Persona does not have to be at odds with self. In the general run of things it may be that conflicts involving persona are our first indications of adjustment difficulties. But for Mara, Lisa, and Ellen, these conflicts reflected different kinds of problem. Mara and Lisa suffered from a failure to find a center in their persons and in their lives. Mara was relieved of the much of the burden of her distress by a somewhat flamboyant persona. The task of her analysis was to revise her narcissistic defenses so that she no longer had to rely on a progressively irrelevant persona. As I look back on Mara's work from the perspective Ellen has provided, it seems clear to me that her longing for grand magical powers and her unconscious aggression were attempts to invest narcissistic energy in her persona, to make it a bulwark against a severe wound in the integrity of her sense of self. The course of her life before analysis was actually serving to widen the rift between persona and self. Her bouts of depression might therefore be seen as protests staged by her neglected self, demands for a caring and empathic response. Her deep unconscious woundedness appealed to my own. And, although I did not yet understand my own need for empathy, the uneven treatment I received from my first two analysts had sensitized me to the value of empathy in the analyst so that I could stumble into doing the right thing for the wrong reasons.

Lisa, on the other hand, wholly lacked a persona-defense and was overwhelmed by the pain of her self-alienation. Persona and self, suffering from similar tendencies to dissolve, actually seemed to collapse into one another. Lisa could not distinguish her need for a mode of life in the persona field from the desperation resulting from her fragmented sense of self. Although I was also not able to distinguish these two forms of woundedness clearly in my own mind, I was painfully aware that her alienation from the social world was so acute that I had no choice but to address it immediately. If she could not connect with family, husband, or other associates, I hoped to connect her to myself. I thought that if she could connect with one human being, she would eventually be able to find her way to the more general social world. What surprised me was that this persona work appeared to have simultaneously begun the work of reknitting the wound in her self. Apparently the collapse of persona-lessness into self-disintegration had offered a hidden advantage, but I could not understand what this was before my work with Ellen.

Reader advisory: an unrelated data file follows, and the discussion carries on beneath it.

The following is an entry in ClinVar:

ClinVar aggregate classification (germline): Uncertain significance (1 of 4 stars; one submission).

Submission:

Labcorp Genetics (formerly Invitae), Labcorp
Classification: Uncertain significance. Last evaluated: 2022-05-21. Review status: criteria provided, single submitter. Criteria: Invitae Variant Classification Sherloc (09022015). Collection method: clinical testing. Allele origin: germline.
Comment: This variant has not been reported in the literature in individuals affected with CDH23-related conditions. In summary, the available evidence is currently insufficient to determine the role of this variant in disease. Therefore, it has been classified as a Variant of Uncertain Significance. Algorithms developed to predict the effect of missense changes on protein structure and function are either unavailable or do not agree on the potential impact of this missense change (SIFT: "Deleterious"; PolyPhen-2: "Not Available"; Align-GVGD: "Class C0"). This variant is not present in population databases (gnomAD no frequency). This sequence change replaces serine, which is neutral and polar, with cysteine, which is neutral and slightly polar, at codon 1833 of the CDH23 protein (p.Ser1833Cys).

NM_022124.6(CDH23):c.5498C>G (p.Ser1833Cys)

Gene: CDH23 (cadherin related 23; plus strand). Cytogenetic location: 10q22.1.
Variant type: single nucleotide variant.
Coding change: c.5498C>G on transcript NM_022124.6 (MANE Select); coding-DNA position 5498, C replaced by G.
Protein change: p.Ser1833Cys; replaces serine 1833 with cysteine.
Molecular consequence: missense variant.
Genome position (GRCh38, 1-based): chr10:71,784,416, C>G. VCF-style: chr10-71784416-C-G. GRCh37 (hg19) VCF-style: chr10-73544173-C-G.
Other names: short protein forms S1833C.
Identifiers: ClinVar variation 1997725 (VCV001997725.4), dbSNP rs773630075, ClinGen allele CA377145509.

Ellen, in great contrast to the others, had many of the elements of a secure sense of self. She felt this potential strength as a severe disadvantage, however, inasmuch as it was so out of harmony with the spirit of the age. Indeed, her frequent humiliations in the public world had seriously undermined her natural trust in her deep feelings. This being a situation I could identify with completely, I did not find myself unsettled by Ellen the way I had been by Mara and Lisa. Before I had entered analysis, I had defended myself against an inadequate persona by relying heavily on my deeper, even mystical, certainties. Even today I am easily wounded by misunderstandings originating in the persona field and retreat reflexively to the "inner world" where I am more secure. Jung taught me to see this as the plight of the "introvert." I easily identify with Jung's pain at being misunderstood, although I am suspicious of an unanalyzed narcissism in his claims of superior wisdom -- accurate though they may have been. For example: "I have offended many people, for as soon as I saw that they did not understand me, that was the end of the matter as far as I was concerned" (1961: p. 356).

A modicum of Jung's cockiness can go a long way toward establishing a secure footing in the self field for those, like Ellen and myself, who have an innate trust in our deep feelings but experience great difficulty in adapting to society. This is why I believed I knew Ellen so well. She needed to find a persona capable of mediating between her reliable inner realities and what she experienced as rigid and arbitrary public expectations. Her dream of the Chinese dress was her first ray of hope that such an adaptation was possible. Indeed, it suggested a more satisfactory solution than the one Jung had found. For, instead of turning away in anger from those unable to understand, Ellen's dream suggested that the misunderstood truths only required a new suit of clothes -- not to disguise them but to transmit them more effectively. Ellen's dream taught me that persona might be not so much an obstacle as an opportunity, not so much a device to hide my self as to communicate it.